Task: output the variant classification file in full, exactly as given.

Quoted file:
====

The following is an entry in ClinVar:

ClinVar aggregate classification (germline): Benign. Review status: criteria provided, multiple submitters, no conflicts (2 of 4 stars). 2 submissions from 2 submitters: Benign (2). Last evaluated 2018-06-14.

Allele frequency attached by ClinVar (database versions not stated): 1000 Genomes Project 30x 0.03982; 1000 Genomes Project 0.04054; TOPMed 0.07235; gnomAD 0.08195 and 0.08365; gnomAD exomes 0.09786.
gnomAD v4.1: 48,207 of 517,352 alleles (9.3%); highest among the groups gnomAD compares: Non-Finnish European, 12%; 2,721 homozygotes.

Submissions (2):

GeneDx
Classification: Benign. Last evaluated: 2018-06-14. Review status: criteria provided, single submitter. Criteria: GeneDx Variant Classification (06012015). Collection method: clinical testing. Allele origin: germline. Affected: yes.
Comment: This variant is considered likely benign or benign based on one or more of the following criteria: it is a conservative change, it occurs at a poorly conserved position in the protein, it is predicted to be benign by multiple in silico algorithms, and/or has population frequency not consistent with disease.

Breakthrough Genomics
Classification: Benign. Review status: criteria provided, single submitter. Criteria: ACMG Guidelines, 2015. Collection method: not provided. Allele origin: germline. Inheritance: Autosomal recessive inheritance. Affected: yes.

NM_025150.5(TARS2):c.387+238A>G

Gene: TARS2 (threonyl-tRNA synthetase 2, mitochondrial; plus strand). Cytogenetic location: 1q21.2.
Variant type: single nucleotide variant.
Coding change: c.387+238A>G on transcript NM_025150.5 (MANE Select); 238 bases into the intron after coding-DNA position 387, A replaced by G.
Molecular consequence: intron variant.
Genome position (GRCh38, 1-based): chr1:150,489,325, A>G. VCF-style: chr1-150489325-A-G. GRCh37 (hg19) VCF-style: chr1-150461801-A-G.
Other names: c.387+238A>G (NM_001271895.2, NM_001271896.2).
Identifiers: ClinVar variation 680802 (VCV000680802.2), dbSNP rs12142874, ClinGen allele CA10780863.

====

The following is an entry in ClinVar:

ClinVar aggregate classification (germline): Benign. Review status: criteria provided, multiple submitters, no conflicts (2 of 4 stars). 2 submissions from 2 submitters: Benign (2). Last evaluated 2018-06-14.

Allele frequency attached by ClinVar (database versions not stated): 1000 Genomes Project 30x 0.03982; 1000 Genomes Project 0.04054; TOPMed 0.07235; gnomAD 0.08195 and 0.08365; gnomAD exomes 0.09786.
gnomAD v4.1: 48,207 of 517,352 alleles (9.3%); highest among the groups gnomAD compares: Non-Finnish European, 12%; 2,721 homozygotes.

Submissions (2):

GeneDx
Classification: Benign. Last evaluated: 2018-06-14. Review status: criteria provided, single submitter. Criteria: GeneDx Variant Classification (06012015). Collection method: clinical testing. Allele origin: germline. Affected: yes.
Comment: This variant is considered likely benign or benign based on one or more of the following criteria: it is a conservative change, it occurs at a poorly conserved position in the protein, it is predicted to be benign by multiple in silico algorithms, and/or has population frequency not consistent with disease.

Breakthrough Genomics
Classification: Benign. Review status: criteria provided, single submitter. Criteria: ACMG Guidelines, 2015. Collection method: not provided. Allele origin: germline. Inheritance: Autosomal recessive inheritance. Affected: yes.

NM_025150.5(TARS2):c.387+238A>G

Gene: TARS2 (threonyl-tRNA synthetase 2, mitochondrial; plus strand). Cytogenetic location: 1q21.2.
Variant type: single nucleotide variant.
Coding change: c.387+238A>G on transcript NM_025150.5 (MANE Select); 238 bases into the intron after coding-DNA position 387, A replaced by G.
Molecular consequence: intron variant.
Genome position (GRCh38, 1-based): chr1:150,489,325, A>G. VCF-style: chr1-150489325-A-G. GRCh37 (hg19) VCF-style: chr1-150461801-A-G.
Other names: c.387+238A>G (NM_001271895.2, NM_001271896.2).
Identifiers: ClinVar variation 680802 (VCV000680802.2), dbSNP rs12142874, ClinGen allele CA10780863.